This Turn review contains mild spoilers.
Turn Season 3 Episode 7
The women take the reins in the latest episode of Turn: Washington’s Spies. Although the undercover agents and military officers of both Continental and British armies continue to scheme and maneuver as if they can control events, those men are really just scrambling to keep up.
In one early scene, Peggy Shippen (Ksenia Solo) coaches her fiancé, Gen. Benedict Arnold (Owain Yeoman), in how to make his case to a military board, giving advice as savvy as any political consultant. In another, Anna Strong (Heather Lind) warns Maj. Benjamin Tallmadge (Seth Numrich) not to put off telling his commander about the end of the Culper Ring. Although that’s the last we see of Strong in this episode, she comes across as the stronger personality.
Tallmadge soon has a much bigger headache—or heartache. Sarah Livingston (Elizabeth Blackmore), the widow with whom he had a brief affair a few episodes back, is in the Continental camp at Middlebrook, New Jersey. But she’s there as a prisoner, accused of being caught up with a band of armed Loyalists. When Tallmadge gets her alone, Livingston says that’s not true—she was helping to lead that band, planning their raid and shooting at the Continentals. Tallmadge asks Livingston to agree to spy for him, the only way he can see to free her. “I was ready to die for my beliefs,” she replies, “but I’m not ready to die for yours.” It’s difficult to find a historical precedent in the Revolutionary War for such a character, but she fits fine in the alternative history of Turn.
Even the maid Abigail (Idara Victor) plays an important role in this episode, albeit inadvertently changing others’ plans rather than in advancing her own. Abigail interrupts Maj. John André (JJ Feild) in flagrante delicto, apparently prompting him to rethink his attempt to carry on with actress Philomena Cheer (Amy Gumenick) as a substitute Shippen. Ironically, Abigail also ends up confirming news of that affair for Shippen, so she decides to give up waiting for André and go all in with Arnold and his Continental career.
Finally, in Setauket, Mary Woodhull (Meegan Warner) turns out to drive the action. Her voice is the first we hear in this episode, saying, “I don’t like it.” At that point she is referring to her husband’s plan to take the family off Long Island, ending his espionage career. But we hear the words over footage of the ominously approaching Queen’s Rangers, something to really dislike.
When Maj. John Graves Simcoe (Samuel Roukin) arrives, he’s convinced he finally has the evidence he needs to eliminate Abraham Woodhull (Jamie Bell) as a spy and general irritant. At pistol point Abe admits to spying but insists that he did so only under duress from the wicked Robert Rogers. If Simcoe knew how many other people on Long Island Abe had already confessed to, he’d be even more furious at learning so late, but that news is enough to make him spare Abe’s life for the nonce.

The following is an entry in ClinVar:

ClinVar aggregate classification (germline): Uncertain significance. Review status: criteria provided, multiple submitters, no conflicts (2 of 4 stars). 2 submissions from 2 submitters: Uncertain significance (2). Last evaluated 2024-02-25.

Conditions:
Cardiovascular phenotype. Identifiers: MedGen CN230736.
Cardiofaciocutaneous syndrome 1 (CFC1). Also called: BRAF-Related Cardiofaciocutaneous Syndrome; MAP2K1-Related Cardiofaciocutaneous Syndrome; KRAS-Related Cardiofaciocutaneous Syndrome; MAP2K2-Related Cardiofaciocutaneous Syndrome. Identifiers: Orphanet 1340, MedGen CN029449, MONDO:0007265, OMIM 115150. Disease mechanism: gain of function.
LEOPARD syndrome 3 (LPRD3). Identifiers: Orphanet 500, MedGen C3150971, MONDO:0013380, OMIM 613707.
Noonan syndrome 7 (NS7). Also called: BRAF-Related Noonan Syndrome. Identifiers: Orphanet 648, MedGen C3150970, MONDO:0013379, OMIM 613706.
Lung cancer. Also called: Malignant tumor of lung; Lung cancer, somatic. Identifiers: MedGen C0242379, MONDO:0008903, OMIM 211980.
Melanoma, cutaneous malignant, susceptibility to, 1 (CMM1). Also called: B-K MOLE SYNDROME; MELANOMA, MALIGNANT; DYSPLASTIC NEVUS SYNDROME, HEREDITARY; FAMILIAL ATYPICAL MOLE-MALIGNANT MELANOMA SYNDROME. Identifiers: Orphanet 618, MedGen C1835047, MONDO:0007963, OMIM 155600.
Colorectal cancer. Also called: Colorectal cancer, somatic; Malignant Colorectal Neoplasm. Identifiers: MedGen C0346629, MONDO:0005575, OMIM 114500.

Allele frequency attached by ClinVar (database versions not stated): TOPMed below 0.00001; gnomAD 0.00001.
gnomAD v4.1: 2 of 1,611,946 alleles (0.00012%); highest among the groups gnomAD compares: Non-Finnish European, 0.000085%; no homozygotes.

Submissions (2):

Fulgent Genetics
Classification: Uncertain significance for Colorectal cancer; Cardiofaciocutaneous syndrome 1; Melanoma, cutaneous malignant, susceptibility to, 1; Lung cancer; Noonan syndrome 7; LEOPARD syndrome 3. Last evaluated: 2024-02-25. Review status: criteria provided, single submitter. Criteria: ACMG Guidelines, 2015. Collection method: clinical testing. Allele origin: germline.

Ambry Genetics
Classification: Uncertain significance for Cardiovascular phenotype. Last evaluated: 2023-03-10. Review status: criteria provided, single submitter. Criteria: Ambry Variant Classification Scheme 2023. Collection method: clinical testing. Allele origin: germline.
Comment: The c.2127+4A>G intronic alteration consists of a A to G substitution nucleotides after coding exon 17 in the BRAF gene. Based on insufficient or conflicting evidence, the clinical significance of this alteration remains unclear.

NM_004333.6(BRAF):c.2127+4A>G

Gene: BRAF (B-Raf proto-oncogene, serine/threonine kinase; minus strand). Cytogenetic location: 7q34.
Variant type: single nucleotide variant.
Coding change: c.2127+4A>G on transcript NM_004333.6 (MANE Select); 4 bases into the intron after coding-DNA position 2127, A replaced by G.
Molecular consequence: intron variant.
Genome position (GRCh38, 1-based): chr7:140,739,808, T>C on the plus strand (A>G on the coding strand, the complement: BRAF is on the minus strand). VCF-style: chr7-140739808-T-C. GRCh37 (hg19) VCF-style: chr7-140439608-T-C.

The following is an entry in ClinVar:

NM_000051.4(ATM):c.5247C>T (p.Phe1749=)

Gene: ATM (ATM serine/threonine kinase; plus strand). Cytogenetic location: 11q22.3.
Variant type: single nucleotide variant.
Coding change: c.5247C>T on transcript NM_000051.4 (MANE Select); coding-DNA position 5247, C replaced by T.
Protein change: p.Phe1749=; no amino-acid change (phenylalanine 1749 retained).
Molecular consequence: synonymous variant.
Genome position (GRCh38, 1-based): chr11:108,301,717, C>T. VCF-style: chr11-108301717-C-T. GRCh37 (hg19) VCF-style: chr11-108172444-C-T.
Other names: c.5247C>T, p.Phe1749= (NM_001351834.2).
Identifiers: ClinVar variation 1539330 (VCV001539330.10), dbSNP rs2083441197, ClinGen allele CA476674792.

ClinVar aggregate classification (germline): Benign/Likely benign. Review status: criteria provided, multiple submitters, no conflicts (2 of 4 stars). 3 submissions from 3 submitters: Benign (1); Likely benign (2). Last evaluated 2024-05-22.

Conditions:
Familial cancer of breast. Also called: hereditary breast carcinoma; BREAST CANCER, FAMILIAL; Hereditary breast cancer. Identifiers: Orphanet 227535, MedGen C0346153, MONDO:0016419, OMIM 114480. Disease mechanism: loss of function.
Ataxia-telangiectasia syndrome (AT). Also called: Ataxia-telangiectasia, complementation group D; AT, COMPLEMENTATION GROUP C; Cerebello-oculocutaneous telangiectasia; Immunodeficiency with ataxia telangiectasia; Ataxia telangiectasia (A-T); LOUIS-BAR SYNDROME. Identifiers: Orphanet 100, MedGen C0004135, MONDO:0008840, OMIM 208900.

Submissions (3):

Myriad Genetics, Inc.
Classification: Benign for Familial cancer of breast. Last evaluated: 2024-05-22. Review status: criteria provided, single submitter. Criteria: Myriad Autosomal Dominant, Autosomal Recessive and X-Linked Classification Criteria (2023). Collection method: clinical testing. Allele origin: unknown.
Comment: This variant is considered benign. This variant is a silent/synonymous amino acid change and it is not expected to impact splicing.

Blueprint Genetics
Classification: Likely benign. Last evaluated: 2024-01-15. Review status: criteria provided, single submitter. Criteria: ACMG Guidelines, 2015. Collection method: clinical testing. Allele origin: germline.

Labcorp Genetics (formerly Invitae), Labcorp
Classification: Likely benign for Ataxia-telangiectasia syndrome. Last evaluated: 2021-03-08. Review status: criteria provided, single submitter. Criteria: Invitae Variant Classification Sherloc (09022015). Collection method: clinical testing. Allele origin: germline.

Soon Mary distracts Simcoe with a warning that Rogers is skulking in the woods, coming to kill them all. Actually, the bearded man in the woods is Caleb Brewster (Daniel Henshall), come to row the Woodhulls off to Connecticut. As always, Mary Woodhull’s motivations are hard to understand. She has stated many times that she doesn’t care about the war, only about keeping the family together, despite her husband’s infidelity, spying, and general mopiness. So how does sending Rangers after Brewster further that goal? In what scenario does she see such a momentary distraction reuniting herself, Abe, and little Thomas?
Mary’s machinations might not always make sense, but they’re damn fun to watch, even in Turn’s usual darkness. In fact, they’re so much fun that I don’t want to give anything away for people who haven’t seen the last act of this show. I’ll just say that the scene from two episodes ago of Mary learning to load and fire a musket has its payoff. And the total casualty count is, I believe, two dead and two wounded.
The episode title “Judgement” refers to the end of the official inquiry into Gen. Arnold’s actions as military governor of Philadelphia. The verdict, mostly in his favor, restores his honor. But in a snowy visit to Gen. Henry Knox, Arnold discovers just how much that honor is worth when it comes to paying the bills. Some many men’s judgment has been flawed for so long.
J. L. Bell is the author of The Road to Concord: How Four Stolen Cannon Ignited the Revolutionary War (Westholme, 2016). In 2012 he completed a study of Gen. George Washington’s first campaign of the Revolutionary War, which included new findings about the commander-in-chief’s first successes and failures in espionage. Bell maintains the Boston1775.net blog, which offers daily doses of history, analysis, and unabashed gossip about the start of the American Revolution in New England. He is also an associate editor of the Journal of the American Revolution and an assistant editor of the Colonial Comics anthologies (Fulcrum).